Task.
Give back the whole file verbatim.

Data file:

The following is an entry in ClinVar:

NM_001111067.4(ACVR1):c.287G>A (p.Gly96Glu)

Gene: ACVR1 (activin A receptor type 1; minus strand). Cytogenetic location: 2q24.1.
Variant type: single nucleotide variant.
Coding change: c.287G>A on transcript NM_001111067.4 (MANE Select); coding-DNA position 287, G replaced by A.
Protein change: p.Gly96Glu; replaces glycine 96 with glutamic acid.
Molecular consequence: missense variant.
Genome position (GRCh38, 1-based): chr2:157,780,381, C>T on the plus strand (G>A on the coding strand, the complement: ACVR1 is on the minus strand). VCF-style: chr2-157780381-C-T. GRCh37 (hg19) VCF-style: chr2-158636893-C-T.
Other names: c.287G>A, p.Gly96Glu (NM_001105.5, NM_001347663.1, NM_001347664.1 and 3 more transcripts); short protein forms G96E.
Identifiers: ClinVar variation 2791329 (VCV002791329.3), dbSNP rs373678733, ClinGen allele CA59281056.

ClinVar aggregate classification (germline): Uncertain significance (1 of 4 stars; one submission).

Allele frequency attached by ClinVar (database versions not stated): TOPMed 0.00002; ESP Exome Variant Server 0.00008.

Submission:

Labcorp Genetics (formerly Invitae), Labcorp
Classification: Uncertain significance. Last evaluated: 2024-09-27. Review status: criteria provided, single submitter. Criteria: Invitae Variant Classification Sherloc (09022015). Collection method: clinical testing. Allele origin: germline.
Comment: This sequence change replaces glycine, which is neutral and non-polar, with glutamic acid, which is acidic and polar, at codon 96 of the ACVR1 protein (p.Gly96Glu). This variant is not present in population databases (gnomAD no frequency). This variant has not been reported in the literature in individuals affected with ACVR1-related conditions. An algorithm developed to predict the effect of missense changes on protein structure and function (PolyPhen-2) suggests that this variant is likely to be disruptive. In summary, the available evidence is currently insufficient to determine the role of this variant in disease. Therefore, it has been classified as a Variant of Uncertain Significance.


The following is an entry in ClinVar:

NM_001111067.4(ACVR1):c.287G>A (p.Gly96Glu)

Gene: ACVR1 (activin A receptor type 1; minus strand). Cytogenetic location: 2q24.1.
Variant type: single nucleotide variant.
Coding change: c.287G>A on transcript NM_001111067.4 (MANE Select); coding-DNA position 287, G replaced by A.
Protein change: p.Gly96Glu; replaces glycine 96 with glutamic acid.
Molecular consequence: missense variant.
Genome position (GRCh38, 1-based): chr2:157,780,381, C>T on the plus strand (G>A on the coding strand, the complement: ACVR1 is on the minus strand). VCF-style: chr2-157780381-C-T. GRCh37 (hg19) VCF-style: chr2-158636893-C-T.
Other names: c.287G>A, p.Gly96Glu (NM_001105.5, NM_001347663.1, NM_001347664.1 and 3 more transcripts); short protein forms G96E.
Identifiers: ClinVar variation 2791329 (VCV002791329.3), dbSNP rs373678733, ClinGen allele CA59281056.

ClinVar aggregate classification (germline): Uncertain significance (1 of 4 stars; one submission).

Allele frequency attached by ClinVar (database versions not stated): TOPMed 0.00002; ESP Exome Variant Server 0.00008.

Submission:

Labcorp Genetics (formerly Invitae), Labcorp
Classification: Uncertain significance. Last evaluated: 2024-09-27. Review status: criteria provided, single submitter. Criteria: Invitae Variant Classification Sherloc (09022015). Collection method: clinical testing. Allele origin: germline.
Comment: This sequence change replaces glycine, which is neutral and non-polar, with glutamic acid, which is acidic and polar, at codon 96 of the ACVR1 protein (p.Gly96Glu). This variant is not present in population databases (gnomAD no frequency). This variant has not been reported in the literature in individuals affected with ACVR1-related conditions. An algorithm developed to predict the effect of missense changes on protein structure and function (PolyPhen-2) suggests that this variant is likely to be disruptive. In summary, the available evidence is currently insufficient to determine the role of this variant in disease. Therefore, it has been classified as a Variant of Uncertain Significance.